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Basement vs. Living room for wood insert?

Post in 'The Hearth Room - Wood Stoves and Fireplaces' started by emt1581, Jul 7, 2010.

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  1. emt1581

    emt1581 Minister of Fire

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    See my above post on back-up heat sources. ;)

    -Emt1581

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  2. begreen

    begreen Mooderator Staff Member

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    That's a regional thing. It depends on the species of wood, time of year, seasoning, whim of the seller, etc. Ask around locally and pay a little more for wood from a seller that has a good, year after year, reputation. It's worth it.

    Whatever you find, get at least a couple of cords of 16" seasoned wood bought and stacked now. Modern stoves do not like semi-seasoned wood and don't produce a lot of heat if you try to burn it. This is the most common complaint we hear come November.
  3. emt1581

    emt1581 Minister of Fire

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    Oh good to know!!

    I figure I'll check Craigslist initially, but other than that I really don't know how to find someone that has a "good rep". I mean everyone I know has a gas fireplace...for the look. No one serious about wood heating. So how do I find someone in my area?

    Thanks!

    -Emt1581
  4. begreen

    begreen Mooderator Staff Member

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    This doc explains it on page 3 & 4.
    http://tinyurl.com/2cpmeop
  5. btuser

    btuser Minister of Fire

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    If you're all electric then you're at the low end of "do I have to worry about this" spectrum. A gas/oil burning appliance will need combustion air to burn, so does a wood stove. An atomspheric gas boiler is no match compared to a well-drafting wood stove, and even it was oil burner/power-vented it will suck the flue gas right out the barometric damper But you're electric so I wouldn't worry.

    I would have to pay $300/cord for dry wood, $250 for "seasoned" wood, and $200 for a decent cord. You can get deals if you buy more at a time and save the driver trips. I just got 4 REALLY GOOD cords @ $170/cord. Wood is better than oil right now and 2x as good as electric (my rate is about $.19/KW) but still not as good as gas. I live in Southern NH.

    Have you run the numbers on what a gas conversion would cost/save for your heating and hot water? Why not take the offer of $300 for a gas hookup and go with a 90+ furnace that could direct vent, then you've just regained another flue for a possible wood stove in another area? Ahhh, I love spending other people's money.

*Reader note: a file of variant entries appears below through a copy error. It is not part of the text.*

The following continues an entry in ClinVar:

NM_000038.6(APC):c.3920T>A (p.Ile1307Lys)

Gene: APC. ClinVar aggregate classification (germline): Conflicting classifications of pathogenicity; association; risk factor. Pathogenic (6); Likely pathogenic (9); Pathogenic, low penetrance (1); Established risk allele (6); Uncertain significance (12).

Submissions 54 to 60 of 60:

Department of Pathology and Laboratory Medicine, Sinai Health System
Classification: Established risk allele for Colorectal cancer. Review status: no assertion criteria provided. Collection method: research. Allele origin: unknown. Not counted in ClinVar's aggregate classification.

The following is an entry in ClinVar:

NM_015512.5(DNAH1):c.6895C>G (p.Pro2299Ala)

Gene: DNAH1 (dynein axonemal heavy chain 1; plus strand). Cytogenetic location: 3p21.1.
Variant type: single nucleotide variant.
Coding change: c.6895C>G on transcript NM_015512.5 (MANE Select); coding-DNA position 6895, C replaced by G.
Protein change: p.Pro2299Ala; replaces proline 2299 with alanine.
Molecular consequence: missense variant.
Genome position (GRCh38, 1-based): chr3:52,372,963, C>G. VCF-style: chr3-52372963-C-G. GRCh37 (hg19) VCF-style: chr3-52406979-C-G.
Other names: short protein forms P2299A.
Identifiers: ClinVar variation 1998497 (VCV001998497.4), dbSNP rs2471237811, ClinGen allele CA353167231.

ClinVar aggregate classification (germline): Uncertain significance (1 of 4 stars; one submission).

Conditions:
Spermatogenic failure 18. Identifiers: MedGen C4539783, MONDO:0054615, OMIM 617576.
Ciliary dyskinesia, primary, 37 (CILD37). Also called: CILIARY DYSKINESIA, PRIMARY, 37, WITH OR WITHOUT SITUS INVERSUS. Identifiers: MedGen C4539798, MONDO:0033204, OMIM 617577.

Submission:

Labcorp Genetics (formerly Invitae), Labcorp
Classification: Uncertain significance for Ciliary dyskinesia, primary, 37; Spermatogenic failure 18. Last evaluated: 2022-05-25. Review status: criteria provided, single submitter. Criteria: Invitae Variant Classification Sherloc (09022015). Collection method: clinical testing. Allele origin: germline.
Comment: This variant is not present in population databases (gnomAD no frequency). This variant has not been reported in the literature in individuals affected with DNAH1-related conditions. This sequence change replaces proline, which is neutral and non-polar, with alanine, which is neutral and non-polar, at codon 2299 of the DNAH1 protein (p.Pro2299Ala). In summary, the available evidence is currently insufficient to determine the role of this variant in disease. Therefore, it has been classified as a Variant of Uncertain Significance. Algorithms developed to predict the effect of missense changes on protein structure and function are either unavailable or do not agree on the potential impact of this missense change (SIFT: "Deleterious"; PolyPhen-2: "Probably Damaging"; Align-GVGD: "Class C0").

6. emt1581

    emt1581 Minister of Fire

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    You mean that part about the down/thermal drafts? Seems like that's only if I have a few fireplaces. Hopefully we'll figure out a way to get a stove upstairs and then use the downstairs for either an insert of some sort or just a regular fireplace (if entertaining or whatever).

    Thanks!

    -Emt1581
  7. emt1581

    emt1581 Minister of Fire

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    Woah! I thought a good cord would be like $150-ish! Seems like the cost of wood has gone up from the 90's. I have not done the numbers on gas but I want a fire of some sort...for light, heat and ambiance. Unless a gas furnace would be ridiculously cheaper I wouldn't be interested. Plus I like being independent. I can always get more wood or find stuff to burn if need be. I don't want to have to worry about a supply line or price going through the roof and such.

    Thanks though!

    -Emt1581
  8. btuser

    btuser Minister of Fire

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    Not so much downdraft because the flue is cold, but the suction caused by the draft of a hot flue.
  9. emt1581

    emt1581 Minister of Fire

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  10. emt1581

    emt1581 Minister of Fire

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    Something we haven't focused a whole lot on is the idea of a wood stove in the living room and it's capabilities. If I were to put a stove in the living room...would it heat the upstairs bedrooms fairly well?

    Thanks!

    -Emt1581
  11. BrotherBart

    BrotherBart Hearth.com LLC Mid-Atlantic Division Staff Member

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    Mine does. Heats both floors. As I have said here before, I sleep under a sheet year round. And yes I am in balmy Northern Virginia. We only got down to five degrees last January, with three feet of snow. Kind of a temperate climate.

    Of course the other three feet that fell on top of it before it melted pissed me off.
  12. Doing The Dixie Eyed Hustle

    Doing The Dixie Eyed Hustle Minister of Fire

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    Probably, depends on the layout.

    I'm rounding up the "sistahs", this is getting out of control. You guys have forgotten us , yet again.

    I bet it'd be a done deal, for the sistahs, put a stove on the first floor, and git 'er dun.
  13. emt1581

    emt1581 Minister of Fire

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    Wait...what?? What's getting out of control? Who have I forgotten? Do I need to put my body armor on and hide under the bed or something???

    -Emt1581
  14. Doing The Dixie Eyed Hustle

    Doing The Dixie Eyed Hustle Minister of Fire

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    Yes. All of the above :coolsmirk:
  15. Doing The Dixie Eyed Hustle